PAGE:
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Posts Tagged ‘refugees’

leguin book ballet flats

September, like all the months lately, was full: of apples, long walks, yoga, endless emails and work chaos, and a lot of things I can’t quite explain or articulate. But it also contained (thank heaven) a few good books. Here’s the latest roundup:

Dreamland Burning, Jennifer Latham
When Rowan Chase stumbles on a skeleton on her family’s Tulsa property, she uncovers a mystery that leads to some searing truths about the city’s history. A heart-wrenching, well-crafted YA novel that shifts between Rowan’s present-day narrative and the Tulsa race riot of 1921. Powerful. Recommended by Anne and others.

The Newcomers: Finding Refuge, Friendship, and Hope in an American Classroom, Helen Thorpe
In Room 142 at South High School in Denver, Eddie Williams teaches an unusual group of students: newcomers to the U.S. from many different countries and conflict zones. Thorpe spent a year in Mr. Williams’ class, learning the students’ stories, and she tells them with skill and grace in this thoughtful, fascinating, meticulously researched book. I fell in love, as Thorpe did, with the newcomers and was captivated by the narrative of their adjustment to life in the U.S. So very timely. To review for Shelf Awareness (out Nov. 14).

Gilead, Marilynne Robinson
I read this luminous novel years ago and loved it. (I’ve since read its companions, Home and Lila.) Some friends of mine hosted a dinner and book discussion on Gilead recently, so I picked it up again. Took me weeks, but I savored the quiet, melancholy joy of Robinson’s prose, and her characters – narrator John Ames and his loved ones – who felt so real.

A World Without “Whom,” Emmy J. Favilla
Favilla is the copy chief for BuzzFeed, and her book – subtitled The Essential Guide to Language in the BuzzFeed Age – is as snappy and irreverent as you’d expect. But it’s also thoughtful, well-informed and relentlessly commonsense. As an old-school, old-soul English nerd, I admit to cringing a few times, but I also (literally) LOL’d and took down a few cheeky quotes. For grammar nerds both traditional and modern. To review for Shelf Awareness (out Nov. 14).

Wonder Woman: Warbringer, Leigh Bardugo
I’ve been a little obsessed with Wonder Woman since the new movie, and I’m wearing her symbol on my wrist these days. I loved this fast-paced YA novel about Diana, Princess of Themyscira, and her quest to help Alia Keralis, a girl from New York who doesn’t know she’s a Warbringer: a powerful descendant of Helen of Troy. Heart-pounding and so much fun, with bravery on every page.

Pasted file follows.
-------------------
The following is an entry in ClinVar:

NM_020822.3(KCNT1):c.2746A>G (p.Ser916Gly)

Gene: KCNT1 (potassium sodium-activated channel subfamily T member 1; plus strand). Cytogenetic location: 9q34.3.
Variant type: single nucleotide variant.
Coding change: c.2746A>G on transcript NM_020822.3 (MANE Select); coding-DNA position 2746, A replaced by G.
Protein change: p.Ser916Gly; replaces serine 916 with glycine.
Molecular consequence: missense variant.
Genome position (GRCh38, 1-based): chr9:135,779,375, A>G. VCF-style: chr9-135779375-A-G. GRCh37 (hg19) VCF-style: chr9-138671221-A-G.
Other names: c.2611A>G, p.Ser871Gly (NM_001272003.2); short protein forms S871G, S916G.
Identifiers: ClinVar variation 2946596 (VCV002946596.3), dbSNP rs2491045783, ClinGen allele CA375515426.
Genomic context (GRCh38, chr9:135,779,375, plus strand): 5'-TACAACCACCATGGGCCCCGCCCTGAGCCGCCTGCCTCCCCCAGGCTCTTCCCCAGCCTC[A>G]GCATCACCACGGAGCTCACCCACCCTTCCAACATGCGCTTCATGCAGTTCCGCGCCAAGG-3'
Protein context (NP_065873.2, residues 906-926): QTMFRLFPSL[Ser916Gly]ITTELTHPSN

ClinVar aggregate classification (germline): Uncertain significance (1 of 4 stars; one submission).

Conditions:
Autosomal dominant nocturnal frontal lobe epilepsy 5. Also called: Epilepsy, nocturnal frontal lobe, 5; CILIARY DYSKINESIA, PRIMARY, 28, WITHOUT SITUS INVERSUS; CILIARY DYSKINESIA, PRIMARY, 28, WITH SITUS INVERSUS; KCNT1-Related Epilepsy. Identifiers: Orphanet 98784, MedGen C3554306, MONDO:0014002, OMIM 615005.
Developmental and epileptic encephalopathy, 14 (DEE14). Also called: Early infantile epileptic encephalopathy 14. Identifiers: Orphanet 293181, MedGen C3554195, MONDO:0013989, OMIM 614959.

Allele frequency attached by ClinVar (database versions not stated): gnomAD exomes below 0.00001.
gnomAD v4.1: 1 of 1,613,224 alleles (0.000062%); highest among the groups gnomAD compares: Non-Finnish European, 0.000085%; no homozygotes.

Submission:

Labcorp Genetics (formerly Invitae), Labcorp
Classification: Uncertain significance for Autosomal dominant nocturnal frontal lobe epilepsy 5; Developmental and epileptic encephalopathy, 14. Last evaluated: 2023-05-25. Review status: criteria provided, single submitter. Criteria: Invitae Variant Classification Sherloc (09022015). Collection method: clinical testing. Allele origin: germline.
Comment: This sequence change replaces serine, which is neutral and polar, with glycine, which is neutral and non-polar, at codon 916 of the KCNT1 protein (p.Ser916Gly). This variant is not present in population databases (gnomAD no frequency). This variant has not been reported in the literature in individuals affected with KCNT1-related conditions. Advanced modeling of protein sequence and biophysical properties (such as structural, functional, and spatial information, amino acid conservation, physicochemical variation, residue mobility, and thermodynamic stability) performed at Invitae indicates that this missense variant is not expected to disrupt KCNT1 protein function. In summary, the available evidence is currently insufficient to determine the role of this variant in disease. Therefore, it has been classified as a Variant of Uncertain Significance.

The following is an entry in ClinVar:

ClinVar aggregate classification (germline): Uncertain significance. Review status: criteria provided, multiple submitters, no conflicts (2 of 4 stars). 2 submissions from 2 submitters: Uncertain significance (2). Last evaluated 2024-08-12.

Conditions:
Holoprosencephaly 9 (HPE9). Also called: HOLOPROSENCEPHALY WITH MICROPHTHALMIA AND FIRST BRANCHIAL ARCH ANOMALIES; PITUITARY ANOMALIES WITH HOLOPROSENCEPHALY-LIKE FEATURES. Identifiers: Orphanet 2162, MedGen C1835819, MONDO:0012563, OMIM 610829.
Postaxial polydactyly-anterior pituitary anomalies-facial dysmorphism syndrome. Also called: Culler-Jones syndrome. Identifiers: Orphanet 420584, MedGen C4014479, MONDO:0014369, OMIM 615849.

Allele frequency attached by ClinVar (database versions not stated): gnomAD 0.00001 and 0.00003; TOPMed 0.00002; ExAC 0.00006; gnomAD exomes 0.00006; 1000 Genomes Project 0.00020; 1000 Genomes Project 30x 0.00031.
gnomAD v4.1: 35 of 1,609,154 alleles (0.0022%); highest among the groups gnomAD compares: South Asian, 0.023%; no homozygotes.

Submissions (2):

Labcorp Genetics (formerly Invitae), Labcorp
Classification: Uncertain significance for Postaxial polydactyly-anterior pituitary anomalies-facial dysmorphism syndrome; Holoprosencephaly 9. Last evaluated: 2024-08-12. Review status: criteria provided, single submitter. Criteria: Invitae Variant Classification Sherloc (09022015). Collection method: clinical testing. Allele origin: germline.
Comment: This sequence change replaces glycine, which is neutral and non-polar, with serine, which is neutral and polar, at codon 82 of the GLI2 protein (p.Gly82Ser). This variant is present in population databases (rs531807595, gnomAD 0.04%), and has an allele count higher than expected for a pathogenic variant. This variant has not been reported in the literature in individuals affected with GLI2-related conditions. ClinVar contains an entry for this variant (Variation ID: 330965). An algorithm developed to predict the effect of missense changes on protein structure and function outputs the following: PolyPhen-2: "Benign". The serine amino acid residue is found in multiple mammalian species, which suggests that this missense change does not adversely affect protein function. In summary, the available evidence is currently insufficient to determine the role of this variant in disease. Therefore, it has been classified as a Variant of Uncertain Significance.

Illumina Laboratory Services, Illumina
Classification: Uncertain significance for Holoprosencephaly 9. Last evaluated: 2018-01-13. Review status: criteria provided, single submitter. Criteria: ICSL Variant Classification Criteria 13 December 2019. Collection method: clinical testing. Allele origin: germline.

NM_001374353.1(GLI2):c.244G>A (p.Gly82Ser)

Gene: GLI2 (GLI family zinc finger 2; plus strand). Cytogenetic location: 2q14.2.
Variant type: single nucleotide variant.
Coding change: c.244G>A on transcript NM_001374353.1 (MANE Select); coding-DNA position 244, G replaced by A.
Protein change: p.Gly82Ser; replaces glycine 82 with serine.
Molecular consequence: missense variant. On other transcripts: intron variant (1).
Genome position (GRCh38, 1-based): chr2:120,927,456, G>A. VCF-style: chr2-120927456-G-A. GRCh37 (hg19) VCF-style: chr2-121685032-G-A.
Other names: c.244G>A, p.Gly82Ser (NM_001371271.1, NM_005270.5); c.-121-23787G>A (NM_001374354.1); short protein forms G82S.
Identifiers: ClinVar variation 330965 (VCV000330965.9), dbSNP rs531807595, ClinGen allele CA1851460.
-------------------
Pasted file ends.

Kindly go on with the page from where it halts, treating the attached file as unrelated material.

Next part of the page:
No Time to Spare: Thinking About What Matters, Ursula K. Le Guin
“Words are my magic, antiproverbial cake. I eat it, and I still have it.” Le Guin is best known for her speculative fiction, but this sharp-eyed, big-hearted collection of essays, adapted from her blog, is excellent too. I loved reading her thoughts on aging, cats, writing, egg cups, belief and science, and other miscellany. So much fun. To review for Shelf Awareness (out Dec. 5).

Links (not affiliate links) are to my favorite local bookstore, Brookline Booksmith.

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Learning to protest

boston library protest

Yesterday afternoon, my husband and I took the subway downtown with some friends, to join thousands of our fellow Bostonians in Copley Square. We were protesting the recent executive order banning travelers from seven Muslim-majority countries, which (as you know if you’ve been reading the news) has resulted in people being detained at airports and denied entry to the U.S.

This was my second protest in as many weeks – my second protest ever, to be honest. I have a feeling it will not be my last.

muslim sign protest boston public library

I’m deeply afraid, on many levels, that this is only the beginning of the terror and injustice we’ll see under Trump’s administration. I am furious, heartbroken, fearful, and determined not to simply stand by in silence. So I’m learning – as are so many others – to protest. (It makes my bookish heart glad that both protests I’ve attended so far have happened on the steps of public libraries.)

Protesting, as you might have guessed, doesn’t come easily to me. I’m not inclined, by temperament or by cultural training, to rock the boat. And what I really want to do, in light of every single horrifying headline we’ve seen lately, is to gather up the people I love and hug them until we all feel a little less afraid. But that’s not physically possible – my loved ones are scattered far and wide – and it won’t stop the evil coming out of Washington. So I am listening, reading, asking questions, writing postcards. And protesting.

I know these marches are only a beginning: there are many ways to use our voices, and we also need our elected officials to step up and use theirs. (I’m proud of my Massachusetts senators for doing just that.) I welcome ideas and advice from folks who have been doing this longer than I have. This bigotry and injustice didn’t start with this election, and it won’t end here. But we can – and must – speak out against it.

hancock tower protest boston refugees

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